This month I've decided to do the "Do Blind People Think The Same?" tag. It's a tag that originated from Jubilee's "Do All Blind People Think The Same?" video, with blind content creators Alisha B, James Rath, Lucy Edwards, Molly Burke, Christine Ha and Mario Bonds. It's part of their spectrum series where they have a range of people from the same community answer questions and share their experiences. After the video was released, Cayla with a C created a Blind YouTuber tag about this, more blind and visually impaired creators answered the questions themselves and created a tag within the blind community. Sight loss is a spectrum, so people would have different experiences and viewpoints to the questions. I wasn't tagged, but I wanted to answer the questions anyway and give my two sense. Here's the video which started it all:
1. Has being blind enhanced your senses?
2. Do blind people prefer to date other blind people?
3. Are blind people less shallow about romantic partners?
4. Does unsolicited help make things harder?
5. Is the city you live in easily accessible for you?
6. Are you offended when "blind" is used as one of your descriptive characteristics?
8. Have you experienced discrimination?
According to Google discrimination is defined as "the unjust or prejudicial treatment of different categories of people, especially on the grounds of race, age, sex, or disability". I'm a disabled Muslim Woman from an ethnic minority background. So for me, this is quite a loaded question because there's a lot of intersectionality between the ways I could be discriminated. By that I mean, my race, religion, gender, class and disability are all interconnected. So I could be discriminated against because of either my gender, my race, my religion, or my disability. Thankfully I've not been in situations where I can directly tell someone is behaving like that towards me and continue living my life. Perhaps that has something to do with the fact that, where I live it's not done verbally. Instead it's more subtle visual signs that it's happening, which I can't see. Now would be a good time to mention that being discriminated against because of your disability, isn't the same as being discriminated against because of your race, gender, sexuality or religion. The experience can probably help you empathise with other types of discrimination, but one doesn't equate to the other. Just to add to that, being blind doesn't mean you aren't exempt from discriminating against people yourself. Not being able to see doesn't automatically make you a none-racist individual. People can still be racist, ageist, sexist, homophobic, Islamophobic etc even if they have a disability because of the cultural and social attitudes they developed whilst growing up, where they live and the people around them. Even people from ethnic minority background can be racist towards other people from ethnic minority backgrounds!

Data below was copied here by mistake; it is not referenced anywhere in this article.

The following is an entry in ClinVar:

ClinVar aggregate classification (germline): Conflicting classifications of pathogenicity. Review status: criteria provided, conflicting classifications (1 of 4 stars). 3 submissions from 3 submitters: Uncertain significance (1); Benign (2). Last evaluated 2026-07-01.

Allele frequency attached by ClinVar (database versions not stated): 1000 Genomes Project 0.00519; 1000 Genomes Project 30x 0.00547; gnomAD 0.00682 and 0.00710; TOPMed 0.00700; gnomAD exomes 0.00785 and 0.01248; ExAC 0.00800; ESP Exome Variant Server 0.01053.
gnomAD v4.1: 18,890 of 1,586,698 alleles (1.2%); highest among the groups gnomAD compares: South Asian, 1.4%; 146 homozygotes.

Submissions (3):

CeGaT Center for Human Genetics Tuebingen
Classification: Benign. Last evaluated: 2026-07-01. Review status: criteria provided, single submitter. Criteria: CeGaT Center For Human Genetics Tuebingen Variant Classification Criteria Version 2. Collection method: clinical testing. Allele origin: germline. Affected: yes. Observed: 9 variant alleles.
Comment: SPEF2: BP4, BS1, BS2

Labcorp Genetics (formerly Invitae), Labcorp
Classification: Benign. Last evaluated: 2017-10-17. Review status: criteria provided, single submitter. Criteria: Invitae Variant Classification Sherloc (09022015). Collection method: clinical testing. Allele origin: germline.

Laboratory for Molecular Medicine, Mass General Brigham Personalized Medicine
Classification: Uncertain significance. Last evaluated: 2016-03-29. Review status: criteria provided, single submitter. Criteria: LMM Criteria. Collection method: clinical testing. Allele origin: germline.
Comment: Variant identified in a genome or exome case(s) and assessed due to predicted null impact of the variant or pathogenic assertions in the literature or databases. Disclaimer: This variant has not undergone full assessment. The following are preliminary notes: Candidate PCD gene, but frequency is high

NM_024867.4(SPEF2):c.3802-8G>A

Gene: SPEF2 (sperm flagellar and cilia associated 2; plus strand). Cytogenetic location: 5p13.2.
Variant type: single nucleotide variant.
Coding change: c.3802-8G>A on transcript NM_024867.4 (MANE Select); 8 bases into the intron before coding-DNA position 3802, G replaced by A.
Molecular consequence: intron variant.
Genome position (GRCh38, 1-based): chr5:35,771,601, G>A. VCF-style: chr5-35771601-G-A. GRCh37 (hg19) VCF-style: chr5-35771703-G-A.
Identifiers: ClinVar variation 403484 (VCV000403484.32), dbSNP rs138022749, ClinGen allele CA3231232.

9. If you could regain your sight with a cure, would you want to?
- Sassy Wyatt
- Cayla with a C
- JC5 Productions
- Casey Greer
- Josh Boykin
- Seeing Blind
- Poodle Eyes
- Unsightly Opinions
- Bama Blind
- On The Fritz
- Amanda Gene
- Joy Hu
- Blind Press
- Gabby Mendonca
- Visually Victoria
- Visually Impaired's Fashion and Lifestyle
- Blind Man Walking
- Alyssa Jean Hicks
- P.S. I'm Blind Gaming
- Allie's Insights
- Yary's and Drea's Adventures
- Emily's Journey with Blindness